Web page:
While littering is obviously a behavioural issue at a societal level, pointing poky fingers of blame at litterers and manufacturers of packaging misses one key aspect - street cleaning.
Here in my little corner of the Netherlands, street cleaning is done once a week. However, it's currently 'Feestweek' ('Party Week) which entails live bands every night and crowds of several hundred people partying in a temporary, giant marquee about 300 metres from where we live, and then exiting our little town in various states of sobriety at about 1am.
Of course there's litter - fast-food wrappers, etc, etc – but as soon as the crowds have gone the streets are cleaned. Next night, a new crowd comes in, attracted by whatever bands might be on, and they go through the same littering ritual. And again, the streets are cleaned.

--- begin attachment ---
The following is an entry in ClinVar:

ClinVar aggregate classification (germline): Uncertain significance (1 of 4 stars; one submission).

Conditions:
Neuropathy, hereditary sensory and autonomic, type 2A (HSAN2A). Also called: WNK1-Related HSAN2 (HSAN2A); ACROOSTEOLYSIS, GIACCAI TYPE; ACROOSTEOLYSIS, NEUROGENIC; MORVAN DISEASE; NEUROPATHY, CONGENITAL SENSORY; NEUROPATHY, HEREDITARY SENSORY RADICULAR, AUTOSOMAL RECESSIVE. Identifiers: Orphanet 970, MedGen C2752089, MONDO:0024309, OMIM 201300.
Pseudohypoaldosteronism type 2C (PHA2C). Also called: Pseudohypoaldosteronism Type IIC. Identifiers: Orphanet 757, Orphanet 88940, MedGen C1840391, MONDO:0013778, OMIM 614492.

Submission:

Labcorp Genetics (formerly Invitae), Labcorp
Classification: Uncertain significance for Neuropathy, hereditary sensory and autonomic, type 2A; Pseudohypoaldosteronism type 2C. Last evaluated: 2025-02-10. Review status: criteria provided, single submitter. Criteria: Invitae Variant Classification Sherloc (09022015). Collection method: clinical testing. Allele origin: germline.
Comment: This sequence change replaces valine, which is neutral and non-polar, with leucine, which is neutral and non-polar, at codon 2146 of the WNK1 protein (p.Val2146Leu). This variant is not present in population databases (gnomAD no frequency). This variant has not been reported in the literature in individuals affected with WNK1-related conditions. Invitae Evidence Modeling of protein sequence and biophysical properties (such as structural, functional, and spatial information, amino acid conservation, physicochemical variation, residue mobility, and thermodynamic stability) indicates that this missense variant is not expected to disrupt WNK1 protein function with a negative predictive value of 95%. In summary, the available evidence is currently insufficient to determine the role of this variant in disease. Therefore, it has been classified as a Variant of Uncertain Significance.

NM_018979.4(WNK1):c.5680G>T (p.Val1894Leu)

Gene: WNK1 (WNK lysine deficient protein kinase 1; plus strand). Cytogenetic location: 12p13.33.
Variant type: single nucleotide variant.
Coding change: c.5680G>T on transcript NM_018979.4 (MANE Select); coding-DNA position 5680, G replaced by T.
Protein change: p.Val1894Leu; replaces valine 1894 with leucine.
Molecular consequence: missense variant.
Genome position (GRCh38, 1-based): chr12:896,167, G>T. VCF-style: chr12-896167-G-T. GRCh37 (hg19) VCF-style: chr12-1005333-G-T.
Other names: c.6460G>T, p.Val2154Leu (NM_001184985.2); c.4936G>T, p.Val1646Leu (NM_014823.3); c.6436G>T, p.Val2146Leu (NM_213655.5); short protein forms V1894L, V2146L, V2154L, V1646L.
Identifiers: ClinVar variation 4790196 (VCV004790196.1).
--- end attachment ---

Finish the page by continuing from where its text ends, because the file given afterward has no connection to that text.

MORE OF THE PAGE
If you've ever been in Amsterdam or any other Dutch city on New Year's Eve, you'll know it's crazy. When the party is over, out come the street cleaning crews - at about three in the morning on New Year's Day.
My point is that local authorities play a huge part in whether neighbourhoods, and thus towns and cities as a whole, are awash with litter or not.
Paxman suggests taxing things - levies, as is always the case, that are passed on to the people. Instead, and in addition to public education programmes, why not ensure local authorities have the funding to ensure streets are kept clean?
Of, course, the whole issue of funding at local/regional levels is not just a can but a multi-pack of worms.
Nonetheless, Paxman needs to consider all the angles and solutions and not just blame the usual suspects of consumers and manufacturers.